Having discussed many but not all of the possible alternatives to reach the desired objectives a simple intelligible question may be asked about them viz.
What are the easiest of those alternatives?
This question arises out of the demands these alternatives pose before the educators, teachers etc. So to say that all those options discussed may be easy for some and difficult for others is true but helps little. We definitely need to sort some of them out so that they may be implemented at a pace fast enough to gain something rather than nothing. A few of them are enumerated without much consideration for exact sequence of their application at different stages of teaching speaking for second language learners.
Selection of material for study may be helped easily by asking the students themselves to find material in the concerned language giving briefs or details of their own culture. Paying attention towards the students and solving their difficulties during reading sessions, question-answers, class room discussions are also easier for a teacher who is experienced and involved in the profession. Framing simple questions that are supposed to be answered in the studied language which have elementary subject-predicated constructions might also be called easy alternatives for evaluation of the students’ ability for expression in the concerned language in initial stages because a lot many elementary texts help in this regard and are easily available resources. Further if the teacher keeps his eyes and ears open for whatever that is happening around, it does not seem difficult to remain updated with the concerns of the students and hence to turn out to be a good anchor of the class room activities that are intended to make students think, speak and hence discuss issues of hot interest.
After a brief outline of easiest of choices which was difficult to sort it is easier to find the most necessary alternatives that cannot be skipped as we have discussed a lengthy chapter about all of them. So we come to answer the question:
What are the most important of classroom activities that cannot be skipped?
The choice of study material or the resource is very important to be re-stated here and it cannot be replaced by tailor made available in the educational market. The concerns regarding cultural ties & linguistic background of the students require no less than serious considerations.In a Journal article Lori A. Helman(2004) says, “It is imperative for educators who are concerned with meeting all their students’ instructional needs to consider how a Spanish-language background may affect students’ progress”. The educators will have to take the pains simply if really they wish to get success of any degree. Paying attention towards the learners’ reading sessions, removing their difficulties regarding pronunciation and explanation in the mother tongues is necessary part of practice for the teacher. This simple exercise is not to be taken half heartedly or overconfidently by the teachers, but a keen approach is needed in this direction. During early reading and explanation sessions knowledge of mother tongue on part of the educator is much necessary and the procedure should be compulsorily applied during initial stage evaluation of the students’ understanding of the language. Juli Kendall and Outey Khuon (2005) depict Outey Khuon’s classroom for Cambodian students learning English as follows:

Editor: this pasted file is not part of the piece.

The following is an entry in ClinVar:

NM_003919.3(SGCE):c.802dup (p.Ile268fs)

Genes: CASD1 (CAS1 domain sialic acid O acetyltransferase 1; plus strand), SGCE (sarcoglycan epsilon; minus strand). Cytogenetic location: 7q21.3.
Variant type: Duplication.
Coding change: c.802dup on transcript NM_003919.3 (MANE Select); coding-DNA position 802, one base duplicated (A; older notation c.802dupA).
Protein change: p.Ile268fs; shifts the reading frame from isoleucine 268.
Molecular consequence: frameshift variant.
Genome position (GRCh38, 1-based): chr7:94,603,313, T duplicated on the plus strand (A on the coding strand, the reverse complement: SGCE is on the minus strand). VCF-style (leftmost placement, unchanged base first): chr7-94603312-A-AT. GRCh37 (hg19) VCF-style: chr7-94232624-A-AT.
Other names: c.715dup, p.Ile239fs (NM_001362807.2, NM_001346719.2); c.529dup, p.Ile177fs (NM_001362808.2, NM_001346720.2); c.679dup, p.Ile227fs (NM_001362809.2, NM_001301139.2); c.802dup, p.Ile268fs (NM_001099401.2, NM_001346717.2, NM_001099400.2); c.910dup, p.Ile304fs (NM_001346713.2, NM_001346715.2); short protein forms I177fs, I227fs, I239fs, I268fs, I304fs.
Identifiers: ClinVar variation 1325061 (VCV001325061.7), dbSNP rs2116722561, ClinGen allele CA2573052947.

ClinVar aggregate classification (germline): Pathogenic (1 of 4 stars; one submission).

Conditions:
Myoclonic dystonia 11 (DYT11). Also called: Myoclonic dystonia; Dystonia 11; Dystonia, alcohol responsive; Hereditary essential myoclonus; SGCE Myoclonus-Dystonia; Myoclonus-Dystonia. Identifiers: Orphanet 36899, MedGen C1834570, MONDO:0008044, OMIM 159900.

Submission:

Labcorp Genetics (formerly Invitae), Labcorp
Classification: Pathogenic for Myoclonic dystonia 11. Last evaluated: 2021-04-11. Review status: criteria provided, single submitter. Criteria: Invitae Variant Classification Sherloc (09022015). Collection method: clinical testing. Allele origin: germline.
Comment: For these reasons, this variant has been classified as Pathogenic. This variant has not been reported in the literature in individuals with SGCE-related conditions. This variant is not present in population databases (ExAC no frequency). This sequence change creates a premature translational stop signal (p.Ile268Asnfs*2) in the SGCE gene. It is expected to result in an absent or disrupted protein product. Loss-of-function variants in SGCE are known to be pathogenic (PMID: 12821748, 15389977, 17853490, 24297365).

The first graders parade into the classroom as Outey organizes the plastic fruit and easy concept books on her table. Her goal is to teach these Cambodian students about opposites in English. she starts by previewing the concept of opposites in Khmer, which is spoken in Cambodia. She wants English Language Learners to make connections between what they already know in Khmer and what they are learning about opposites in English.
The Preview-Review strategy allows Outey to check with students before the lesson starts to make sure they understand the concept of opposites in Khmer. Then at the end of the lesson, she’ll review what they have learned about opposites in English, using their primary language. Primary language support… allows the teacher to provide background information before the lesson in English and review for understanding at the end of the lesson. (p.39)